notes 7 - hemoralargumentforGod

Info iconThis preview shows pages 1–2. Sign up to view the full content.

View Full Document Right Arrow Icon
he “moral argument” for God Kant's “moral argument” rests upon a set of claims about the relationship between a person's leading of a virtuous moral life and the satisfaction of that person's desire for happiness. Central to these claims is the specification that Kant gives to the notion of “the highest good” as the proper object for the moral (“practical”) use of human reason. Within the context of the moral argument, the “practical use of reason” consists in the exercise of our will to choose actions in view of — and solely in view of — their moral rightness. In Kant's technical terminology, in such a choice we will our actions on the basis of a “categorical imperative.” The “highest good” consists in a proper proportioning of happiness to accord with the measure of the virtue each person acquires in willing right moral actions. The highest good thus includes a harmonious proper proportioning of happiness to virtue for all moral agents. For the highest good to be the object of the practical use of reason means that the actions that I will to be moral actions — i.e., actions chosen on the basis of following the categorical imperative — must also be actions that will effect a proper proportioning of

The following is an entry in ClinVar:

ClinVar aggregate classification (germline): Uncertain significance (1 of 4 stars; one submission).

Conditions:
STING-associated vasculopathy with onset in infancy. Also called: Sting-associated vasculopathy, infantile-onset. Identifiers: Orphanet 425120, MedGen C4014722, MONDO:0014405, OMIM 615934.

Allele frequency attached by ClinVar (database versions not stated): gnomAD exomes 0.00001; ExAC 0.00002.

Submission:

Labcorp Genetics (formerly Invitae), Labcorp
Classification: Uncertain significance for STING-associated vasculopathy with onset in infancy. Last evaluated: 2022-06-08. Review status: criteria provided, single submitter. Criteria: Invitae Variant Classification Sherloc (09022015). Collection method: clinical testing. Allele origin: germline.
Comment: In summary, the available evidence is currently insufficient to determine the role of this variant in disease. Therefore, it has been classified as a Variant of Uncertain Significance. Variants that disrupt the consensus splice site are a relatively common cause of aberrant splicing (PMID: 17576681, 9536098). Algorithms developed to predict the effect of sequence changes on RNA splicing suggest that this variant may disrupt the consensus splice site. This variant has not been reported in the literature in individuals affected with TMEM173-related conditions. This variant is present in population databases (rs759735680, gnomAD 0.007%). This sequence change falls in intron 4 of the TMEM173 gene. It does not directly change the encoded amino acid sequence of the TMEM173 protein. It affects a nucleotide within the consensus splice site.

Background image of page 1

Info iconThis preview has intentionally blurred sections. Sign up to view the full version.

View Full DocumentRight Arrow Icon
Image of page 2
This is the end of the preview. Sign up to access the rest of the document.

This note was uploaded on 02/09/2009 for the course PHIL 102 taught by Professor Faulders during the Spring '09 term at Santa Barbara City.

Page1 / 3

notes 7 - hemoralargumentforGod

This preview shows document pages 1 - 2. Sign up to view the full document.

View Full Document Right Arrow Icon
Ask a homework question - tutors are online